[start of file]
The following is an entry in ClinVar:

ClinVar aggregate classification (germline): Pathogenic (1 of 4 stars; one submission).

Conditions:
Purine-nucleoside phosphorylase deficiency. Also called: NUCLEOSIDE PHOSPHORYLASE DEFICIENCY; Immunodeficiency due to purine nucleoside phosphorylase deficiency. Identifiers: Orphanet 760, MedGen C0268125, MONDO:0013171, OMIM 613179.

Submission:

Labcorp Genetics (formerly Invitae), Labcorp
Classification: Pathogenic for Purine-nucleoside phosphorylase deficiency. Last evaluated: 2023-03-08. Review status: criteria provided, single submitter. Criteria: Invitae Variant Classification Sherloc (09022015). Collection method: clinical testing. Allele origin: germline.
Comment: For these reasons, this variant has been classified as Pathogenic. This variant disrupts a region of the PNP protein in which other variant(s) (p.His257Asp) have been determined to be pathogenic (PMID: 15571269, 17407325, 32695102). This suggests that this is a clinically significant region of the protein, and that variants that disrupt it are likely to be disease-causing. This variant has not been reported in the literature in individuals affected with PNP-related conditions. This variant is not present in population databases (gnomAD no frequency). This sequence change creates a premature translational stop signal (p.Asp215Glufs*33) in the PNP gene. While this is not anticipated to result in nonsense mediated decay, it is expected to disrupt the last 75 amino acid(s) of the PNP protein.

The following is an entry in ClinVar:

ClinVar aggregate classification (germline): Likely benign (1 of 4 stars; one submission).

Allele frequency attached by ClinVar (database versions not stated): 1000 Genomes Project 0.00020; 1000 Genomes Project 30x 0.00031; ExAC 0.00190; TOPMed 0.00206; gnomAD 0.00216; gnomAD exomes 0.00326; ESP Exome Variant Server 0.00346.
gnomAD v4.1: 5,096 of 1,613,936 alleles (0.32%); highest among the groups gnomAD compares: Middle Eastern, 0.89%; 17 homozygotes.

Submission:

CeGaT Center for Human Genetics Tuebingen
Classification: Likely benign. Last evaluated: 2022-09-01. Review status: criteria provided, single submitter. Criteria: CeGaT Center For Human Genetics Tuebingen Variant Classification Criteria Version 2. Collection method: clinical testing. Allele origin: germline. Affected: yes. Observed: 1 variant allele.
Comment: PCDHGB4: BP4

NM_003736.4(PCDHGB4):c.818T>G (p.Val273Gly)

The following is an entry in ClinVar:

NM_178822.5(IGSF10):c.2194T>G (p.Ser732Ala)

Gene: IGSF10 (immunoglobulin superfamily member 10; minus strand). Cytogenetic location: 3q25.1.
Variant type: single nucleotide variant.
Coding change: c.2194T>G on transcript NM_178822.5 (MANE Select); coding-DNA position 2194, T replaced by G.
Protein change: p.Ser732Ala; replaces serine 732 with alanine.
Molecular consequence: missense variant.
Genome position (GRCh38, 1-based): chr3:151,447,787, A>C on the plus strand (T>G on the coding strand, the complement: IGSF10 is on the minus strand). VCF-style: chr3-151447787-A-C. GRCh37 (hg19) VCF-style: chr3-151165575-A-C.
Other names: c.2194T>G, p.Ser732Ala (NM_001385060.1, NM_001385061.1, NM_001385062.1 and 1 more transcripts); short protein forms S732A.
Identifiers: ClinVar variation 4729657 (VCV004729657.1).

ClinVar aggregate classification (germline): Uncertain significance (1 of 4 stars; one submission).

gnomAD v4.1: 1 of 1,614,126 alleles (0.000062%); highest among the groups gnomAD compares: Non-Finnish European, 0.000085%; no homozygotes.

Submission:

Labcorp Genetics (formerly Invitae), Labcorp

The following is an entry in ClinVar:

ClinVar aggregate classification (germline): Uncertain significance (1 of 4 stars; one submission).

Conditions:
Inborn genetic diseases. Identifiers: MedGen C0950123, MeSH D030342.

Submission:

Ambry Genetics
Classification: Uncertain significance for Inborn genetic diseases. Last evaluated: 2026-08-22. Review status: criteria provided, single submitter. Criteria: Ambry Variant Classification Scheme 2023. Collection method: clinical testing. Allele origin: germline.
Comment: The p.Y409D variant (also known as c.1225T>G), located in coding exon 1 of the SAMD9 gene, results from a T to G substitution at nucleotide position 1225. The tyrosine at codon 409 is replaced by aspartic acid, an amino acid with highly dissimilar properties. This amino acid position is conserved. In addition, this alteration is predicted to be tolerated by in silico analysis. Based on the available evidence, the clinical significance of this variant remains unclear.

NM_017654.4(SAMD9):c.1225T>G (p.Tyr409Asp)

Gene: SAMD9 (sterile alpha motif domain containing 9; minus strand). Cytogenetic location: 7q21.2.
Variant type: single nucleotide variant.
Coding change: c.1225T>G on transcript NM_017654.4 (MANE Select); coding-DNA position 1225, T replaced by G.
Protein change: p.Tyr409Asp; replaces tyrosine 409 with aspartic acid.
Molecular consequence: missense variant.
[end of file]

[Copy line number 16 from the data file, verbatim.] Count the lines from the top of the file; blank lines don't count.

Comment: PCDHGB4: BP4